Young people experience a wide range of emotions, sometimes in a surprisingly short period of time. Parents and caregivers want to support their children and help them deal with their feelings and emotions. As a parent, you can teach and model healthy habits for mental health, just as you would with physical health. Taking care of your own mental health and talking about it openly are some ways to model healthy practices.
Don’t be afraid to have a conversation with your child about mental health. Listen intently and without judgment, validate and support their feelings, and ask open-ended questions. If you are concerned about your child’s behavior and think something may be wrong, knowing how to have a conversation about it with your child is important.
Source: 2021 Union County Parent Perception Survey
Ways to Support Your Child’s Mental Wellbeing
Listen first, reflect what you heard, and ask for clarification if needed. Help them cope by being supportive, respectful, and caring.
Daily chores, activities and sleep schedules help establish predictable routines and healthy lifestyles.
Monitor your child’s friends, activities, interests, and academics. If changes appear to be problematic, and it affects their wellbeing, seek specialized help.
What’s Being Discussed in Schools?
Each school system in Union County has access to a School Navigator – a licensed mental health professional that provides school-based mental health services, which include referrals, intervention, and ongoing case management. If you would like to learn more about what specific programs and practices are employed by your child’s school district to support mental wellness, please follow the appropriate links below by clicking on the logos below. Hear more about this program on at this podcast link
Schools employ a number of strategies and evidence-based best practices in order to promote mental wellness. Programs are designed to enhance social-emotional development, increase a sense of belonging within the school community, and bring out the best in each student.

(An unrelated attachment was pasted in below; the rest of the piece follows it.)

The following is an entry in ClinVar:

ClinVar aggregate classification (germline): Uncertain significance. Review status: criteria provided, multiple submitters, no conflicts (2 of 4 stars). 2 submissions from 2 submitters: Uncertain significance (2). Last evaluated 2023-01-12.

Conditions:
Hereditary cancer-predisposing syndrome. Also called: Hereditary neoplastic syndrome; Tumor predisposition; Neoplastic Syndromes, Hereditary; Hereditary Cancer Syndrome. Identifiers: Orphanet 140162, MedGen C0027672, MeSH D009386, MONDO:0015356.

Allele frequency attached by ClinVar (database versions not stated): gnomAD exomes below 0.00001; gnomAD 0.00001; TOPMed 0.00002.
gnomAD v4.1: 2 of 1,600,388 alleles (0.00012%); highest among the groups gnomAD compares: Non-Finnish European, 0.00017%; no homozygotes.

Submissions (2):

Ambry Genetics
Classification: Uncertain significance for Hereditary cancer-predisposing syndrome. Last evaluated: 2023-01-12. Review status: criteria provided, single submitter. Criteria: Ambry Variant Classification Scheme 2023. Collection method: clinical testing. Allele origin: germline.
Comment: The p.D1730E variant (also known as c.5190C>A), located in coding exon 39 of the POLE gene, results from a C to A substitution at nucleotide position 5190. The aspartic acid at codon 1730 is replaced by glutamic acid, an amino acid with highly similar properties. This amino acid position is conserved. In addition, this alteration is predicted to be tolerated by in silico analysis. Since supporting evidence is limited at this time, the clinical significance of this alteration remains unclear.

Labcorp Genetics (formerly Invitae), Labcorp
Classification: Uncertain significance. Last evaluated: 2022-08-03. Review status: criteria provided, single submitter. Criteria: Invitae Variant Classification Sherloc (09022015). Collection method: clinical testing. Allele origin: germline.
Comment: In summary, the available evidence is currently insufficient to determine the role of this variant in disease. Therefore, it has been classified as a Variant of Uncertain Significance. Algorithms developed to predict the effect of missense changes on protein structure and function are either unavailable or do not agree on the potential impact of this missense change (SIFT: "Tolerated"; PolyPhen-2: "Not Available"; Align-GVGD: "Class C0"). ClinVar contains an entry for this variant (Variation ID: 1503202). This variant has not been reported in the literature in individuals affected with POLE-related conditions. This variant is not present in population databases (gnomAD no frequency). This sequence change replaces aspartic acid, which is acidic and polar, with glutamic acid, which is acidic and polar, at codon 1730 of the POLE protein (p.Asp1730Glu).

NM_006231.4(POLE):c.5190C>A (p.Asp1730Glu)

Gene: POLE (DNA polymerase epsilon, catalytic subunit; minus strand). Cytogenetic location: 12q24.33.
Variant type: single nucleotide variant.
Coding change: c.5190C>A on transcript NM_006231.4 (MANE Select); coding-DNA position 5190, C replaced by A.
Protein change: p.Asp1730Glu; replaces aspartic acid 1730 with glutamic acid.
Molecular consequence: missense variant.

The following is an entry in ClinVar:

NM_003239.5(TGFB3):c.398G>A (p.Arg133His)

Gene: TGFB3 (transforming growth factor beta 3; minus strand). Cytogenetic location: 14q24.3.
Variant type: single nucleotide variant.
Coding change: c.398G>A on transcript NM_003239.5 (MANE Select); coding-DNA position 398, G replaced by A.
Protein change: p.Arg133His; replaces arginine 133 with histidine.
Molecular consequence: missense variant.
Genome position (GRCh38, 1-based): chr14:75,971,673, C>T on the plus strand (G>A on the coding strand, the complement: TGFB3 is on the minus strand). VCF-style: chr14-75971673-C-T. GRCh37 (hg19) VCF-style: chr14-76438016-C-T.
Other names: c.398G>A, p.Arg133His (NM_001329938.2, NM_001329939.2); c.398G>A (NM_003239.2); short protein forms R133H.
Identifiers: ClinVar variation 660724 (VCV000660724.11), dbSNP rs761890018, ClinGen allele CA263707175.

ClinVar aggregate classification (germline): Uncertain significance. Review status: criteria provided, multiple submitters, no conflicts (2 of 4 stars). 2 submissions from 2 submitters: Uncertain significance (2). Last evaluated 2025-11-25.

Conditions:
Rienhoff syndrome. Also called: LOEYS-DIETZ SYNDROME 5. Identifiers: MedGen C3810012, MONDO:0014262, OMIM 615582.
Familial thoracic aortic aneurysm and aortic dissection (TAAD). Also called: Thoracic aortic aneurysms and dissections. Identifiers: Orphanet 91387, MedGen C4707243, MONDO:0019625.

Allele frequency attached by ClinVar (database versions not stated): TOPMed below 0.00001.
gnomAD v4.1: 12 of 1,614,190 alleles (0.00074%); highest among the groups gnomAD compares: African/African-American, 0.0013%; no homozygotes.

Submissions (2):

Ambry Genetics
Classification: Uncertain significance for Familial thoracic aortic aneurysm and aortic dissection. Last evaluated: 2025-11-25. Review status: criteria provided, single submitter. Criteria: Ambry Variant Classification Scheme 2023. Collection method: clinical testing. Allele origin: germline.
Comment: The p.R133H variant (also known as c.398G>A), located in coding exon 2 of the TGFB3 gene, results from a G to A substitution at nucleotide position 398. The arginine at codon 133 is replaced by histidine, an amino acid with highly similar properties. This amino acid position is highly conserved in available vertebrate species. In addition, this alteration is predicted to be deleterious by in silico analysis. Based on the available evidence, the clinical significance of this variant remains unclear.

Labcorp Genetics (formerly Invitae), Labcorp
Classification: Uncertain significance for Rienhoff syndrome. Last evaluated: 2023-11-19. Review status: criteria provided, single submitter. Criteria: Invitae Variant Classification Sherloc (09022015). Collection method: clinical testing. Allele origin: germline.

Typically, these practices come in the form of preventative programs, interventions, and community partnerships. More specifically, in Union County, your child’s school may be implementing prevention programs such as:
- PAX Good Behavior Game
- PAX Tools
- DBT Skills in Schools (DBT STEPS-A)
- Signs of Suicide
- Lifelines and/or Gatekeepers
- Botvin’s Lifeskills
Further, interventions delivered by school counselors, school psychologists, and area mental health providers may include:
- Second Step
- The Zones of Regulation
- And/or regular check-ins and coaching with a school counselor or psychologist
Screen Time & Kids
DO YOU HAVE A "SCREENAGER"?
“Screen time” is a term used for activities done in front of a screen, such as watching TV, working on a computer, or playing video games. Screen time is a sedentary activity, meaning you are being physically inactive while sitting down. Very little energy is used during screen time.
Most American children spend about 3 hours a day watching TV. Added together, all types of screen time can total 5 to 7 hours a day.
Too much screen time can:
- Make it hard for your child to sleep at night
- Raise your child’s risk for attention problems, anxiety, and depression
- Raise your child’s risk of gaining too much weight (obesity)
Learn more about monitoring screen time here.
Is This Just a Stage?
In general, if a child’s behavior persists for a few weeks or longer, causes distress for the child or the child’s family, and interferes with functioning at school, at home, or with friends, then consider seeking help. If a child’s behavior is unsafe, or if a child talks about wanting to hurt him or herself or someone else, then seek help immediately. (NIH Children and Mental Health Is This Just a Stage?)
FOUR POINTS TO REMEMBER:
- Always seek immediate help if a child engages in unsafe behavior or talks about wanting to hurt him or herself or someone else.
- Seek help when a child’s behavior or emotional difficulties last for more than a few weeks and are causing problems at school, at home, or with friends.
- A thorough evaluation can help determine if treatment is necessary, and which treatments may be most effective.
- Early treatment can help address a child’s current difficulties and can also help prevent more serious problems in the future.
Suicide Warnings vs. Risk Factors
What parents can look for:
- Feeling hopeless or worthless
- Unexplained anger or aggression
- Loss of interest in activities or hobbies
- Significant changes in sleep or appetite
- Loss of concentration or energy
- Risky behavior
- Social media posts, drawings or statements that reference dying
What parents should consider:
- Previous suicide attempt
- Loss of a significant relationship
- Death of a loved one (especially to suicide)
- Unwanted move
- A humiliating or highly embarrassing event
What to Do if Your Child is Considering Suicide
HERE'S WHAT YOU CAN DO
- Ask your child if he/she has ever thought about suicide. Don’t be afraid to use the word “suicide.” Start the conversation like this: “I’ve noticed that you don’t seem like yourself lately. I’m worried about you. Are you thinking about suicide?”
- Continue talking to your child or loved one gently asking if he/she has ever thought about how they would complete suicide. You are gauging their intent.
- Reach out for help.